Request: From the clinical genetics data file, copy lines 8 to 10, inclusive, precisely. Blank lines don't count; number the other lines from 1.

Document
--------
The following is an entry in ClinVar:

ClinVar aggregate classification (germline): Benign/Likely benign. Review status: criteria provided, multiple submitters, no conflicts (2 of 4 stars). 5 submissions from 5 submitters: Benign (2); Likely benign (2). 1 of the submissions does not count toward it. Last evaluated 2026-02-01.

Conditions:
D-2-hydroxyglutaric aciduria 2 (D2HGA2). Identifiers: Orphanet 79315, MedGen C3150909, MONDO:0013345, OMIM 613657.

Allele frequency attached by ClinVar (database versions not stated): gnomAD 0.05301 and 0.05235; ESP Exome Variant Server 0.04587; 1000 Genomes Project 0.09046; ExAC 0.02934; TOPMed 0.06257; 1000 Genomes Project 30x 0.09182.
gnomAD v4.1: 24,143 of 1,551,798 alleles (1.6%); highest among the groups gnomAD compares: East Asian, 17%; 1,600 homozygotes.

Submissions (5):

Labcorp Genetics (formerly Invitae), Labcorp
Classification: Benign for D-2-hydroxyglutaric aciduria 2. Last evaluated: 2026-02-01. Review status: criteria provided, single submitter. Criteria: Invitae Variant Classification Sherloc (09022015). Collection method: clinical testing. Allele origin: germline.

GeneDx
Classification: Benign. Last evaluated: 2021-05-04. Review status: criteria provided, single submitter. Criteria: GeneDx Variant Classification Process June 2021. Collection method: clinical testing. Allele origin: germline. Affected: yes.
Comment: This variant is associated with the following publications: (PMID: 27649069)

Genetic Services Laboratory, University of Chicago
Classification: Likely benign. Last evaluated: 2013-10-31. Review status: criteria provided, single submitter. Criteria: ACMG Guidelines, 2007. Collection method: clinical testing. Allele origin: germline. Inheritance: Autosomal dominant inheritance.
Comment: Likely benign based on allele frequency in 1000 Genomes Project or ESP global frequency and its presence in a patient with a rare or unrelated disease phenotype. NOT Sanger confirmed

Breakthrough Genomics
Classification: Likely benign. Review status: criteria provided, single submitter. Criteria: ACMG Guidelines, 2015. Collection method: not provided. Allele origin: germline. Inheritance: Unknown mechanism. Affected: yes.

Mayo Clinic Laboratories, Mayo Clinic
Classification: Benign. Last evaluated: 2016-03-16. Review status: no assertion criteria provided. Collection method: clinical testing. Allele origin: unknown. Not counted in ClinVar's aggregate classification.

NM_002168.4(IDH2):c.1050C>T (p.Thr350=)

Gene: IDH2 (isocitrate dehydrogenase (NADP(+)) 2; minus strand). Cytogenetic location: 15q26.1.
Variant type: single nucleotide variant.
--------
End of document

Labcorp Genetics (formerly Invitae), Labcorp
Classification: Benign for D-2-hydroxyglutaric aciduria 2. Last evaluated: 2026-02-01. Review status: criteria provided, single submitter. Criteria: Invitae Variant Classification Sherloc (09022015). Collection method: clinical testing. Allele origin: germline.

GeneDx